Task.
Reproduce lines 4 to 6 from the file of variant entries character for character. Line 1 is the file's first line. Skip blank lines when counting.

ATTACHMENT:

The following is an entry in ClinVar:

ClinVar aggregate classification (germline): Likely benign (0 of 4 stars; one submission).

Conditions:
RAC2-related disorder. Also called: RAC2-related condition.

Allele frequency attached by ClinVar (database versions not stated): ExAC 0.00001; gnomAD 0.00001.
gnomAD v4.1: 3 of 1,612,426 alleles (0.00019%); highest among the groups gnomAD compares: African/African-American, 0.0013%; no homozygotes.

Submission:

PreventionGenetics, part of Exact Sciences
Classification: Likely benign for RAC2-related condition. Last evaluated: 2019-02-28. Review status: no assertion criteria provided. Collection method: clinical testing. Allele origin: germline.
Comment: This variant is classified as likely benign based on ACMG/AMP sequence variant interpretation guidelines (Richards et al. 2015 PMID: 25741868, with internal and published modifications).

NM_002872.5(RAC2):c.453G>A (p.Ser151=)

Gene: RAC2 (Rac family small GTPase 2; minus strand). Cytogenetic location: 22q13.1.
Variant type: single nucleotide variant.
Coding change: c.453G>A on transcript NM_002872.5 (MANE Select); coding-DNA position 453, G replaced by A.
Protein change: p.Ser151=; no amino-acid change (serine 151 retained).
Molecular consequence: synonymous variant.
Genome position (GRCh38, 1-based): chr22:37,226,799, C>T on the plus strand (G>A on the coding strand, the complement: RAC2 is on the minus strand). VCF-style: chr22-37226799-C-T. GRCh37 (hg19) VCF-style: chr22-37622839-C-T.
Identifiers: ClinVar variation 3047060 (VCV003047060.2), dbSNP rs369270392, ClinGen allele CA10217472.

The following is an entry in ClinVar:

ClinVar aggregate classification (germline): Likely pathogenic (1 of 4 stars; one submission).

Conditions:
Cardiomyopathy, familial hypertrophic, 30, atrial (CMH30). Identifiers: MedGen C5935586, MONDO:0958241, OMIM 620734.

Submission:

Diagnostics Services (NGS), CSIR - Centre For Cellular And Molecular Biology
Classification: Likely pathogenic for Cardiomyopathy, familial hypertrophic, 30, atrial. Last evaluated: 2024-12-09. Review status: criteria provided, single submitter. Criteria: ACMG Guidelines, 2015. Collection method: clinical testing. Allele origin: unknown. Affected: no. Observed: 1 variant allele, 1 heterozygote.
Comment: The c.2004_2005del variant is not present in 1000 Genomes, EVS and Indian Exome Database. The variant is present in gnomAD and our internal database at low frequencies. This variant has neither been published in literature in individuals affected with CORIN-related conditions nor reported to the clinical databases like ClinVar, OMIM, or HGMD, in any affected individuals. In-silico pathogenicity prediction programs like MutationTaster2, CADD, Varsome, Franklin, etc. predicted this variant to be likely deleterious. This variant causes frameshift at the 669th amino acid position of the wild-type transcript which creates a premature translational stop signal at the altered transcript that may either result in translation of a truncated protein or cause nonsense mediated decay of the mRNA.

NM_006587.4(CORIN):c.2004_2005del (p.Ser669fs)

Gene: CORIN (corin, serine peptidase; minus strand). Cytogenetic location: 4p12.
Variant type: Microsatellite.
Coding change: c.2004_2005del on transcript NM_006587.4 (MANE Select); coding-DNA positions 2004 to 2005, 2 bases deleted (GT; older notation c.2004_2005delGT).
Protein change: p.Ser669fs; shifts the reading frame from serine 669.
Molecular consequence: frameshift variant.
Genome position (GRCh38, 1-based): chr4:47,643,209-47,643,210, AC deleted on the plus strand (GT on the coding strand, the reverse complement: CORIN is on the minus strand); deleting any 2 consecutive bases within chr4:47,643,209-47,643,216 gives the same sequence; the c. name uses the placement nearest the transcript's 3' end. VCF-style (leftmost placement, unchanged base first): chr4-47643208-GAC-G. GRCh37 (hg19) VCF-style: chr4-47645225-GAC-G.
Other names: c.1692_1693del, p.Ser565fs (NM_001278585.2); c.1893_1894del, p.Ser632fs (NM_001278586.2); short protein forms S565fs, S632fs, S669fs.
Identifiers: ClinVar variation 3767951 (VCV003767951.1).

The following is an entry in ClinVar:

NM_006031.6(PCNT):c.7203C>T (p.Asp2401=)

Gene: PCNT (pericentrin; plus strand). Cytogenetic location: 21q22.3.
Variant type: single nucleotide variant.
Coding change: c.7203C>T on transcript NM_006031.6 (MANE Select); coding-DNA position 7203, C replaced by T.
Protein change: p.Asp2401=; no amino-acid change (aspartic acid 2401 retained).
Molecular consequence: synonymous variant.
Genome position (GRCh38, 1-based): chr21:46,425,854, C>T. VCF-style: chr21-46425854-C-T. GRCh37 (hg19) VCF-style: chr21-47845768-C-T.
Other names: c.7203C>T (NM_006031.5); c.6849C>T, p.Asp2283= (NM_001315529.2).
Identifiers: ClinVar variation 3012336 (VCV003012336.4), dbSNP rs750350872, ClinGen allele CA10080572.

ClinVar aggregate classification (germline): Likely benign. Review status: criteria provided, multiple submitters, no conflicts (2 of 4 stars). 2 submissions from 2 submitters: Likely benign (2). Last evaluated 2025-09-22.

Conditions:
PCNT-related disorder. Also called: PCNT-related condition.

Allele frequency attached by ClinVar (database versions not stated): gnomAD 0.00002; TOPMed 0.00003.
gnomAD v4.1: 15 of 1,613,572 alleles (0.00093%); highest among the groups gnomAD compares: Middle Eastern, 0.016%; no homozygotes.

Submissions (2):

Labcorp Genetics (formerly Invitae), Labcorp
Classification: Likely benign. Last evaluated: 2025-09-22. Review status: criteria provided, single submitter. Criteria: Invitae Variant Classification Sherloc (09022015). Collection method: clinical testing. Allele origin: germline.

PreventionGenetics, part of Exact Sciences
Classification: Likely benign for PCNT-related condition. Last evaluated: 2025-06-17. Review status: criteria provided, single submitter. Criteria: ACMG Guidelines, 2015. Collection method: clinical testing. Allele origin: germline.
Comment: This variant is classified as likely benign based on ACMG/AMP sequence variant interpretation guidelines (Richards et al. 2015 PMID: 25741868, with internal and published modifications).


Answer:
RAC2-related disorder. Also called: RAC2-related condition.

Allele frequency attached by ClinVar (database versions not stated): ExAC 0.00001; gnomAD 0.00001.
gnomAD v4.1: 3 of 1,612,426 alleles (0.00019%); highest among the groups gnomAD compares: African/African-American, 0.0013%; no homozygotes.